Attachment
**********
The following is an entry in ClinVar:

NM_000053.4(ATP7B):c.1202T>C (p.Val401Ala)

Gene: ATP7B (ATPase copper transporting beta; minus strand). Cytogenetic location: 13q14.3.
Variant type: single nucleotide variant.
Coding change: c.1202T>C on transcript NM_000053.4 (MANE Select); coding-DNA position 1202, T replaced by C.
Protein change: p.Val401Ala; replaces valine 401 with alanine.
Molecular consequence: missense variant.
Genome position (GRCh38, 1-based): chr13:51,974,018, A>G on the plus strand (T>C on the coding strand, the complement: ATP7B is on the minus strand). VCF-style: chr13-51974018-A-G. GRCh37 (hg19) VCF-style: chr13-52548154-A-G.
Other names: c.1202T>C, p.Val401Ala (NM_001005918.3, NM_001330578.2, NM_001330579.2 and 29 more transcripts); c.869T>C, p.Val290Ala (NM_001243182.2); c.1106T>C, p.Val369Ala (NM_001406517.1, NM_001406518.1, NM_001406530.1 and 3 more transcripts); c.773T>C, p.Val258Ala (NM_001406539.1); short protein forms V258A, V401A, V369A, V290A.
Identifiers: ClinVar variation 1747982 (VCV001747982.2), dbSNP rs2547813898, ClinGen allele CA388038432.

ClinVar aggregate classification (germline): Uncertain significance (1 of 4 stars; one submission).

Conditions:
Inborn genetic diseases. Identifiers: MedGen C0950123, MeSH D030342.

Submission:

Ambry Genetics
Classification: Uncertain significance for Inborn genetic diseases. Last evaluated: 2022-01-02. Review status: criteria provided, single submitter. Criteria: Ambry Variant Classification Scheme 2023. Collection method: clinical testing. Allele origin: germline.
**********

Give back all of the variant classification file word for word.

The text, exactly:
The following is an entry in ClinVar:

NM_000053.4(ATP7B):c.1202T>C (p.Val401Ala)

Gene: ATP7B (ATPase copper transporting beta; minus strand). Cytogenetic location: 13q14.3.
Variant type: single nucleotide variant.
Coding change: c.1202T>C on transcript NM_000053.4 (MANE Select); coding-DNA position 1202, T replaced by C.
Protein change: p.Val401Ala; replaces valine 401 with alanine.
Molecular consequence: missense variant.
Genome position (GRCh38, 1-based): chr13:51,974,018, A>G on the plus strand (T>C on the coding strand, the complement: ATP7B is on the minus strand). VCF-style: chr13-51974018-A-G. GRCh37 (hg19) VCF-style: chr13-52548154-A-G.
Other names: c.1202T>C, p.Val401Ala (NM_001005918.3, NM_001330578.2, NM_001330579.2 and 29 more transcripts); c.869T>C, p.Val290Ala (NM_001243182.2); c.1106T>C, p.Val369Ala (NM_001406517.1, NM_001406518.1, NM_001406530.1 and 3 more transcripts); c.773T>C, p.Val258Ala (NM_001406539.1); short protein forms V258A, V401A, V369A, V290A.
Identifiers: ClinVar variation 1747982 (VCV001747982.2), dbSNP rs2547813898, ClinGen allele CA388038432.

ClinVar aggregate classification (germline): Uncertain significance (1 of 4 stars; one submission).

Conditions:
Inborn genetic diseases. Identifiers: MedGen C0950123, MeSH D030342.

Submission:

Ambry Genetics
Classification: Uncertain significance for Inborn genetic diseases. Last evaluated: 2022-01-02. Review status: criteria provided, single submitter. Criteria: Ambry Variant Classification Scheme 2023. Collection method: clinical testing. Allele origin: germline.